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Kent Wang

The default meat in language

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In Chinese, meat is called rou and unless otherwise specified, pork is the default meat, e.g. the dish translated as red-cooked pork is simply called hong shao rou, or literally red-cooked meat.

There are a few other similar simplifications in Chinese, cai literally means vegetable but refers to all non-rice dishes, and even more broadly, fan literally means rice but refers to all food, e.g. one asks literally if another has eaten rice to mean if they have eaten a meal already.

My rudimentary understanding of Spanish leads me to believe that there is a similarity with carne literally meaning meat but usually referring to beef.

Does this phenomenon exist in other languages?

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In Japan there is a famous home cooking dish called niku jaga. Niku means meat and jaga refers to the potatoes used in the dish which have the full name jaga imo. In western Japan the meat is understood to be pork. In the eastern half it is understood to be beef. I live in western Japan however when I hear niku in Japanese I think of beef first.


Edited by _john (log)

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In Japan there is a famous home cooking dish called niku jaga. Niku means meat and jaga refers to the potatoes used in the dish which have the full name jaga imo. In western Japan the meat is understood to be pork. In the eastern half it is understood to be beef. I live in western Japan however when I hear niku in Japanese I think of beef first.

In Western Japan, niku (meat) is beef, whereas in Eastern Japan, it is pork. Is this understood? In Aichi prefecture (the capital of which is Nagoya, which is famous for its Nagoya kochin (a variety of chicken)), it can be chicken.

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I know what you mean. Growing up, our default meat was lamb or mutton, unless it was specifed otherwise, such as beef burgers, except for sausages which are assumed to be beef unless otherwise noted. I don't think I've ever had pork sausages in Ireland.


“Don't kid yourself, Jimmy. If a cow ever got the chance, he'd eat you and everyone you care about!”

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I dunno...in the United States at least, beef may be "what's for dinner", but in the realm of politics and household economics, pork is indeed the default meat.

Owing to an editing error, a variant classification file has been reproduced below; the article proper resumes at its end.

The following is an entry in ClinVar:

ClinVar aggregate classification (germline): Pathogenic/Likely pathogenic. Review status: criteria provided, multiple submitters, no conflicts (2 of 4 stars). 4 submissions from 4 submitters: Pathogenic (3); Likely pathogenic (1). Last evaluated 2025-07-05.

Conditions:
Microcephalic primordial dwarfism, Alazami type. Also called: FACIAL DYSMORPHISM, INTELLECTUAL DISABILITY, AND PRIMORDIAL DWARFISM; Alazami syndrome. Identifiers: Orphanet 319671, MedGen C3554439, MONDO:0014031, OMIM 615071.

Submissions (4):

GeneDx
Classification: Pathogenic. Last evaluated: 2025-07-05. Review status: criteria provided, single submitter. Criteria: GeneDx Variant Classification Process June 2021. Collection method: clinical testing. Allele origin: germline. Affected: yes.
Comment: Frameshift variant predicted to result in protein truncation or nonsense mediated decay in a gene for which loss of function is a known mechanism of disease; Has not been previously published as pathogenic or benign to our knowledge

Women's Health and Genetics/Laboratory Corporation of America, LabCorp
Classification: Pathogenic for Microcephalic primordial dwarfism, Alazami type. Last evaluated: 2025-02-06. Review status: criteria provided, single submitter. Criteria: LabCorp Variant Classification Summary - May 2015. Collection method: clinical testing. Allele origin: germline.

In the former, pork is what you want your own Congresscritter to deliver to your district or pet cause and at the same time what the Congresscritter the next district over wastes your tax dollars on. In the latter, it's what the breadwinner brings home -- okay, I'm talkin' bacon here specifically, but that's pork all the same.

But at the dinner table, bless our omnivorous souls, all meat is created equal -- but everything tastes better with bacon.


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In British Curry houses the 'Meat' curry usually means Lamb. Although most tend to be more specific these days.


I love animals.

They are delicious.

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The nature of the pig is that is is really only kept to be eaten. Almost every other farm animal was at least dual purpose. So if you keep pigs then they are meat. Quite a bit of the worlds population doesn't eat pig, so that default isn't Universal.

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In the Philippines, when we say meat, we say "carne" in Tagalog. Carne also means beef. So the default meat word in my country is beef.

Pork is called "carneng baboy" or just baboy. Which is also the word for pig (the animal) or pig (glutton the human).


Doddie aka Domestic Goddess

"Nobody loves pork more than a Filipino"

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I know what you mean. Growing up, our default meat was lamb or mutton, unless it was specifed otherwise, such as beef burgers, except for sausages which are assumed to be beef unless otherwise noted. I don't think I've ever had pork sausages in Ireland.

Really Pax? I don't think I have ever had a sausage that WASN'T pork in Ireland. A sausage made from anything else would be a speciality thing that would be bought from a "gourmet" sausage shop, at at least a fairly adventurous butcher. I don't think anyone buying a sausage would be expecting one made of anything other than pork unless they specifically requested it.